I've made it a point to read short stories this year and it has been an effort that I have greatly enjoyed. However, one aspect of short story anthologies that I have been running into that really bothers me is novel excerpts posing as short stories.
Sometimes this is unavoidable. A writer writes a piece, finishes it, and it turns out to be of 'short story length' only to expand upon it at a later time and develop the work into a novel. But the blatant inclusion of the these not-short-stories in the hopes of getting readers to purchase a collection on the off chance they only want to read author 'X' is offensive, and will probably turn reader off from reading more short stories in the long run when they see author 'X's' new novel out; now with eighty percent more of the short story you already enjoyed for twice the price sandwiched between chapter nine and eleven.
If you want to publish a collection of related novel excerpts, then do so and market them as such, but don't mislead and imply that an excerpt and a short story are one and the same. Very few of these novel excerpts can stand well on their own, hence the reason they are novels. From the editors stand point it looks good to put "Neil Gaiman's" name or whomever on the cover. As a reader, it pisses me off and I feel it does damage to the collection as a whole. Anyone care to call me out with a contrary argument?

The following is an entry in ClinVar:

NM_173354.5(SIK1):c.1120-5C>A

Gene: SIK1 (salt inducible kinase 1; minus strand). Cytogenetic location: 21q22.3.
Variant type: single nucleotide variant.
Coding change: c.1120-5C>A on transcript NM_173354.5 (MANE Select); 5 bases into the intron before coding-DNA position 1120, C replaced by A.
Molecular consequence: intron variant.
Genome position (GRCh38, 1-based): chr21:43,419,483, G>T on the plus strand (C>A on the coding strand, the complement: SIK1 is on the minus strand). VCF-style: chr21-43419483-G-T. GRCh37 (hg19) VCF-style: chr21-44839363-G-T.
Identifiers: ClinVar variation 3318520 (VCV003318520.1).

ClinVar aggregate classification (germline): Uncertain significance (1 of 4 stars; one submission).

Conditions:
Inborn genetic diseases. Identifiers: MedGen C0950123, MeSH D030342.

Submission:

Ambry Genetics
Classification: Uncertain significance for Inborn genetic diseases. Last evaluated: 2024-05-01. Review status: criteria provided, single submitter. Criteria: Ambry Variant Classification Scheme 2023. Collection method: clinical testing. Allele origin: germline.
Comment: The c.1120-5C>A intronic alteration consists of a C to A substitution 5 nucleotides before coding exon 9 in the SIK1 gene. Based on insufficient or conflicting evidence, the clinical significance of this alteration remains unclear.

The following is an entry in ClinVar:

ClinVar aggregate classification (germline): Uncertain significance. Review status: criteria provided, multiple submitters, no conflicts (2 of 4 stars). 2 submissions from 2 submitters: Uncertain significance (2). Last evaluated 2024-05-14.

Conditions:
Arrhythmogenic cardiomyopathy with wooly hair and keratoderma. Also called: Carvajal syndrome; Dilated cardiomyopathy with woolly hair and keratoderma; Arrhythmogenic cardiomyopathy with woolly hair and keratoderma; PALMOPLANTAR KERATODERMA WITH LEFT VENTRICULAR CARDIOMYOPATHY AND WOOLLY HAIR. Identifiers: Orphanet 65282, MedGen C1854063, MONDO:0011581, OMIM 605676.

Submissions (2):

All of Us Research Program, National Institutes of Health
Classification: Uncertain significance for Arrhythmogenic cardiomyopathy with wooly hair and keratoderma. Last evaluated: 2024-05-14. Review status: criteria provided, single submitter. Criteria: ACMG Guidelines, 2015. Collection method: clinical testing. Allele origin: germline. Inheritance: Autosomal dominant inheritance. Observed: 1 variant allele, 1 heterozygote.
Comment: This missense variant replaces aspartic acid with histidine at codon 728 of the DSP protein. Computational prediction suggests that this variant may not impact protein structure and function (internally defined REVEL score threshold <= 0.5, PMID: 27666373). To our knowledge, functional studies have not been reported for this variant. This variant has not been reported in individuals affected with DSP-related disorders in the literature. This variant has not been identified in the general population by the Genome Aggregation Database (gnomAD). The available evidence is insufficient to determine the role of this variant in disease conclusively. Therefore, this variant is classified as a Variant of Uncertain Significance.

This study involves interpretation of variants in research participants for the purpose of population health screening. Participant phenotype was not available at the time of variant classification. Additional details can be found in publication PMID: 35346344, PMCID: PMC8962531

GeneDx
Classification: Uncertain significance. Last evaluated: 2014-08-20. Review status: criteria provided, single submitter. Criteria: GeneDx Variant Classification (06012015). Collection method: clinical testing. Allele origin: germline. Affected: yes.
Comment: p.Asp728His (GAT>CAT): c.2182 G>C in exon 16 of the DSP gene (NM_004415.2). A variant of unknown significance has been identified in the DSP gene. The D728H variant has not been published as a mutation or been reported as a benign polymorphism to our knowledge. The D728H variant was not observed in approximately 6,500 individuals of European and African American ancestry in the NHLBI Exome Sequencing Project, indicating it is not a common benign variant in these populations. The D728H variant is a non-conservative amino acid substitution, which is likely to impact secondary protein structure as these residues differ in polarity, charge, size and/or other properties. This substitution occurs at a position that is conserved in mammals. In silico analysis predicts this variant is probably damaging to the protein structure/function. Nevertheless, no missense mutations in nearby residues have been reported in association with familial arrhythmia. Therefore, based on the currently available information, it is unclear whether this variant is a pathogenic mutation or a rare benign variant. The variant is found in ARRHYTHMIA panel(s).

Tangent: the spelling of the word poseur gave--and still gives--me a bit of trouble. It seems 'poser' is totally wrong yet completely acceptable. Which really makes me wonder about 'y'all,' a third person plural contraction that is found in an large number of languages yet is frowned upon in English as improper 'southern grammar.' As a southerner I'm offended and as an American speaking English (armour, honour) I'm confused. Latin retention seems a bit arbitrary, archaic for the hell-of-it, and wholly unneeded.
Semantically confused, and hating all you posers…